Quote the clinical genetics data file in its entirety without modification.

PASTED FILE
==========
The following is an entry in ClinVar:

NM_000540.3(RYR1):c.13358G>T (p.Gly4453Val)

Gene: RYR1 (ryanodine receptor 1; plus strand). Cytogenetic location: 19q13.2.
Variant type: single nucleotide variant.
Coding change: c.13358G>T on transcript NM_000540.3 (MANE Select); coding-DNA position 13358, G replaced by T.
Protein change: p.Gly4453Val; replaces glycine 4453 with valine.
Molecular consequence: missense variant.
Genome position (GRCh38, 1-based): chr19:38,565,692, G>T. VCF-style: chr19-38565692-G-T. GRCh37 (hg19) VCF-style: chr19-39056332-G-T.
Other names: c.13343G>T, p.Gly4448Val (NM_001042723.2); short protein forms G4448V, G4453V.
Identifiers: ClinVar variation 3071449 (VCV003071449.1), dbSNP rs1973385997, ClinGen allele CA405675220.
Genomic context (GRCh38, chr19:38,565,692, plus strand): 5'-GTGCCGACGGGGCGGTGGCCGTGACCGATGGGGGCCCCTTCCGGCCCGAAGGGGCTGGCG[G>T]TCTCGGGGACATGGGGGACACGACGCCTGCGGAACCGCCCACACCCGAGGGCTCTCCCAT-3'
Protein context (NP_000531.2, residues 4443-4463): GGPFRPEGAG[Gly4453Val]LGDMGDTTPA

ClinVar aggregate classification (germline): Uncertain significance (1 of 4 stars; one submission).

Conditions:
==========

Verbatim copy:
The following is an entry in ClinVar:

NM_000540.3(RYR1):c.13358G>T (p.Gly4453Val)

Gene: RYR1 (ryanodine receptor 1; plus strand). Cytogenetic location: 19q13.2.
Variant type: single nucleotide variant.
Coding change: c.13358G>T on transcript NM_000540.3 (MANE Select); coding-DNA position 13358, G replaced by T.
Protein change: p.Gly4453Val; replaces glycine 4453 with valine.
Molecular consequence: missense variant.
Genome position (GRCh38, 1-based): chr19:38,565,692, G>T. VCF-style: chr19-38565692-G-T. GRCh37 (hg19) VCF-style: chr19-39056332-G-T.
Other names: c.13343G>T, p.Gly4448Val (NM_001042723.2); short protein forms G4448V, G4453V.
Identifiers: ClinVar variation 3071449 (VCV003071449.1), dbSNP rs1973385997, ClinGen allele CA405675220.
Genomic context (GRCh38, chr19:38,565,692, plus strand): 5'-GTGCCGACGGGGCGGTGGCCGTGACCGATGGGGGCCCCTTCCGGCCCGAAGGGGCTGGCG[G>T]TCTCGGGGACATGGGGGACACGACGCCTGCGGAACCGCCCACACCCGAGGGCTCTCCCAT-3'
Protein context (NP_000531.2, residues 4443-4463): GGPFRPEGAG[Gly4453Val]LGDMGDTTPA

ClinVar aggregate classification (germline): Uncertain significance (1 of 4 stars; one submission).

Conditions: